Morgan reached out like a talon ready to rip at Gawain’s face but stopped just as the tips of her fingers touched the curls of his bangs. Her hand moved closer to his neck. She could feel his breath. Her cheeks quivered as an internal battle waged within.
Abruptly she pulled back and stood up straight. The scowl faded. Her purple eyes gazed upon Gawain with the sudden realization that he was simply beneath her. With bated breath, Morgan put on the hood of her cloak and hurried down the hall, disappearing down the shadows of the spiral staircase.
The blue fog had enveloped and spread throughout Chadwyck Forest. The sun was peeked over the horizon but thick rainclouds extended the twilight and pushed back the morning light. Birds huddled on swaying branches. Dew, like glistening pearls blanketed the forest floor, making it soft and slippery
The Lion of Dumnonia was on the prowl. In stealth, Tristan held steady the nock of a single arrow pulled within his longbow. He had anticipated a blue day and as such, Tristan was wearing a pale blue tunic with light brown pants. A dagger was holstered on his waist and there were twelve arrows in his quiver, twelve arrows he carved himself. His leather boots had thin soles, perfect for feeling the soil beneath his feet, careful to avoid snapping any sticks or twigs.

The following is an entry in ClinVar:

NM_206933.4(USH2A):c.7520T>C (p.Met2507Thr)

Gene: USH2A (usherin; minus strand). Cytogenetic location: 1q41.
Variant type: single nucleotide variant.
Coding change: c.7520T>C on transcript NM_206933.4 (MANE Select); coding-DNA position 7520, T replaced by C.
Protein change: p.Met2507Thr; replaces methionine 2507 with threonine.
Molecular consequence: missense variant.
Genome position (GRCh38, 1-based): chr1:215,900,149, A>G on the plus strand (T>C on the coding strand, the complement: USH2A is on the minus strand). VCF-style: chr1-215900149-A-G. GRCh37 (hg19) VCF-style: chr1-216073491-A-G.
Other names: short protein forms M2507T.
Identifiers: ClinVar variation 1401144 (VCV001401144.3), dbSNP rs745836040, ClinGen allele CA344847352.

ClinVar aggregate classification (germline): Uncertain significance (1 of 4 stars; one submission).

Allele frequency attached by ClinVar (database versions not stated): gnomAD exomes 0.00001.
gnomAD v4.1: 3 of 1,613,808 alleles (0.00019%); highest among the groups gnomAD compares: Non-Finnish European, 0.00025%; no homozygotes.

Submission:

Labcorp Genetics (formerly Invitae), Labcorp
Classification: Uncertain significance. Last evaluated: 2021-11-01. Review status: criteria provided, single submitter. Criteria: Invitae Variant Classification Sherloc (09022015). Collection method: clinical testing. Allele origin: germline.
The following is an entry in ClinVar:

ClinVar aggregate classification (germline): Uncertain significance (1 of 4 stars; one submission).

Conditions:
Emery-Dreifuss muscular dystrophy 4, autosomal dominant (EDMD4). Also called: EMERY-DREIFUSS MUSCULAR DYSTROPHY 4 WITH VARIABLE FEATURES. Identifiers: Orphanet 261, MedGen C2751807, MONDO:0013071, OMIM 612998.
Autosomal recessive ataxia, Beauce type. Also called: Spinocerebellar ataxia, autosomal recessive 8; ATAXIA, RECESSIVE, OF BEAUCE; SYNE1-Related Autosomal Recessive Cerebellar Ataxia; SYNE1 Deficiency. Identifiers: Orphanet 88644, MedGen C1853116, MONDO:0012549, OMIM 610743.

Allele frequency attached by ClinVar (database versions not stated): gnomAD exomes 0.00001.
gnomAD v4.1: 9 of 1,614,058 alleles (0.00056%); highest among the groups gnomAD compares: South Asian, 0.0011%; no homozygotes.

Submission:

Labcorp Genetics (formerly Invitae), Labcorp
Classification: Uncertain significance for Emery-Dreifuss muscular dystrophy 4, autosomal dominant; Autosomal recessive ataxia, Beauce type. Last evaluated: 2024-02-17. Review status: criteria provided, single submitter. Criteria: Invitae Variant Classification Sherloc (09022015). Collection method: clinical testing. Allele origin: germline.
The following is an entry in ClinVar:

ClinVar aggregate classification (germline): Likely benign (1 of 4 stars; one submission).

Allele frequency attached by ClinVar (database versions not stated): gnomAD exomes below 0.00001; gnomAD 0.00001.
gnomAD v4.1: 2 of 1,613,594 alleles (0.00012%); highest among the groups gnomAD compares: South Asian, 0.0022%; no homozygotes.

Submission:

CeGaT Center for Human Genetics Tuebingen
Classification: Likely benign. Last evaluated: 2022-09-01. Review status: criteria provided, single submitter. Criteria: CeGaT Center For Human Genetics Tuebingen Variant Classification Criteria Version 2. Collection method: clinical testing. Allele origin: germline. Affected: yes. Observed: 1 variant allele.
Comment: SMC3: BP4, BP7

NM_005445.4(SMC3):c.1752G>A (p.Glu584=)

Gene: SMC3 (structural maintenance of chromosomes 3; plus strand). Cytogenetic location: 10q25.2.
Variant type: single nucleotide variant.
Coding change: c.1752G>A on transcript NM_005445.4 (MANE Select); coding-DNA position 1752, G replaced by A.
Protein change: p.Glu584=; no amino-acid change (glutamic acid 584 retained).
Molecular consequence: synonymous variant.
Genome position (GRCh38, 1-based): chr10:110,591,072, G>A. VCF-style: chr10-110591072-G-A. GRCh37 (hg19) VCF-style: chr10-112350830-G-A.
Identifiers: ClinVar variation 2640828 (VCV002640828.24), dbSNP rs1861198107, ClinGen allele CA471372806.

His cold blue eyes were locked with the focus of an apex predator. A fly landed on his cheek and he didn’t react in the slightest. His entire body seemed to glide through the forest in a slow controlled pace. A long eared owl was watching him. Following him. Studying him.
Keeping low, Tristan entered a narrow groove in the forest. A herd of fallows was just beyond the ridgeline but Tristan wasn’t hunting fallows. Tristan was chasing a legend, a myth that only those who had seen dragons and mermaids would be foolish enough to believe. Tristan was searching for the elusive white stag.